Govt must cut off dead weight in public service


MY first impression and discussion with few intellects on the street on the subject matter raised a few questions.
Are these sleeping beauties and that the frog prince just kissed them on their feet so they will start going to work?
Did they just wake up?
Do they have to be forced to turn up for work?
Is there something to do incentives and benefits?
Is it to do with their bosses or management being slack?
Where is the performance management system for public servants?
Well, it wasn’t easy to answer all those questions at our street forum.
But one thing that stood on the subject matter was that the issue on public servants’ slackness to work as been there for decades.
To make it to the front page just now is like asking oneself, “is someone kidding me?”
Our street forum, in the first instance thought that public servants are paid less and this might be a contributing factor for them not turning up for work.
But someone said wait for a second, maybe we might be misled in thinking about their pay pack.
How about the other benefits they get through travel allowances, other allowances, cash advances, leave fares, etc.?
Is this not enough to get them off their beds and come to work to serve the country?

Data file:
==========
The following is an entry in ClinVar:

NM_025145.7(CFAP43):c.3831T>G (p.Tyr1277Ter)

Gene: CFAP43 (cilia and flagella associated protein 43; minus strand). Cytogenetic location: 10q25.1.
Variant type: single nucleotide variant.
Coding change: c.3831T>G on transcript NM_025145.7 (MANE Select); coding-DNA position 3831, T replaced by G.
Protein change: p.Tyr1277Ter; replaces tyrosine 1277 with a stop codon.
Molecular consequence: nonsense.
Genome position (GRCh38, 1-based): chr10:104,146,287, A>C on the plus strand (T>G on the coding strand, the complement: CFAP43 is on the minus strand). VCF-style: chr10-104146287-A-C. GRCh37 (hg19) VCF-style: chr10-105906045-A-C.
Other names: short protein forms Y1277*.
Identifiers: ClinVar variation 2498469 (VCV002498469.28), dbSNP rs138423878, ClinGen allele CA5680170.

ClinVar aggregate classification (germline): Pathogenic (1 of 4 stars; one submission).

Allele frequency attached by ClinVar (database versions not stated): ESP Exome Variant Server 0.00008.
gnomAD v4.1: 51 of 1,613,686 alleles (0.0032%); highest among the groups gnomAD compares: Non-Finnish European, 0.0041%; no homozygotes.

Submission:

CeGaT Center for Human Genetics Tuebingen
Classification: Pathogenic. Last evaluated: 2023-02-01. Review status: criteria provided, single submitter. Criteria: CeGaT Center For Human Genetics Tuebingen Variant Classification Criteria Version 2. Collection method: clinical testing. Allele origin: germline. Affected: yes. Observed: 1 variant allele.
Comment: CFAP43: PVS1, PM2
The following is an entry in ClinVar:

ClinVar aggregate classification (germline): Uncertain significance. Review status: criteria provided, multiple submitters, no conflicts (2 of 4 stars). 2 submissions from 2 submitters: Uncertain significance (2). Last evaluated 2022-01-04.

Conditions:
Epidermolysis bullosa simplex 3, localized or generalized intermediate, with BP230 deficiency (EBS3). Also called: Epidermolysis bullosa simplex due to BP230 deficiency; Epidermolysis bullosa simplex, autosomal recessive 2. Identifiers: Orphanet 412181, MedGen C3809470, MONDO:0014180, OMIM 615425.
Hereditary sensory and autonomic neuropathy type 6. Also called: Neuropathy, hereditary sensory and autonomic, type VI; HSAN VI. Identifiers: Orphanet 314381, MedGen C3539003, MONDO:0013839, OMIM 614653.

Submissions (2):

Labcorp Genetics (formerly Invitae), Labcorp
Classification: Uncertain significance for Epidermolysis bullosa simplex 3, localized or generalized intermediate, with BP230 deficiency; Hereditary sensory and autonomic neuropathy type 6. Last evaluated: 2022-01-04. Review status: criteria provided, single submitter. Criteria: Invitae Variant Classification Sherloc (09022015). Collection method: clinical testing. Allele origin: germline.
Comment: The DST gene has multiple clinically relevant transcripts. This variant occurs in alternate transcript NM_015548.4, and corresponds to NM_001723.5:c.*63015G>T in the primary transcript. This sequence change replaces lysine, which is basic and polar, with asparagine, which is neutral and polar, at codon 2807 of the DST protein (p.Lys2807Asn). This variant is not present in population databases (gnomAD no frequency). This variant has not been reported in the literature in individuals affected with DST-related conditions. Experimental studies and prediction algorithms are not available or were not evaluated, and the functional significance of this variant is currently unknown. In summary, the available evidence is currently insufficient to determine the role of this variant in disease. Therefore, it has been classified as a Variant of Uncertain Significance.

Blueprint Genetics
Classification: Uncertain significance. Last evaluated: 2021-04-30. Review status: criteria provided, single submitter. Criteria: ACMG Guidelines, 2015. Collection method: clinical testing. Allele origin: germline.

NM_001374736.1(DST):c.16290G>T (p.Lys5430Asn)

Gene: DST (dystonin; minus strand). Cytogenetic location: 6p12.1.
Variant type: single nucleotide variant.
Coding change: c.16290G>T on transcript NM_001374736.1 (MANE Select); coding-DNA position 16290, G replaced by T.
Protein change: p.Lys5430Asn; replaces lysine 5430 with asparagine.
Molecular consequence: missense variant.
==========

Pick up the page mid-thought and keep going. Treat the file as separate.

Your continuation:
Or maybe something is missing there?
Coupled with this we see luxurious or extravagant lifestyles they practice – I mean, we do feel for majority of the public servants in frontline work like teachers, health workers and many more who sacrifice for the love of their jobs (higher calling).
The government needs to be serious about this.
There are so many holes and gaps in the system managed by people who do not care, and the government must take appropriate measures in managing public funds, including strengthening its own systems to better manage the workforce.
This means overhauling the system and ensuring bosses take ownership of the issue and deal with their staff.
The biggest worry at the street forum is that the government incurs a lot of money in paying for unproductive public servants who are not at work, and with tough financial situation the country is faced with, this is not acceptable.
The other worry is that the public machinery may collapse impacting service provision to the people.
Street observer, Via email

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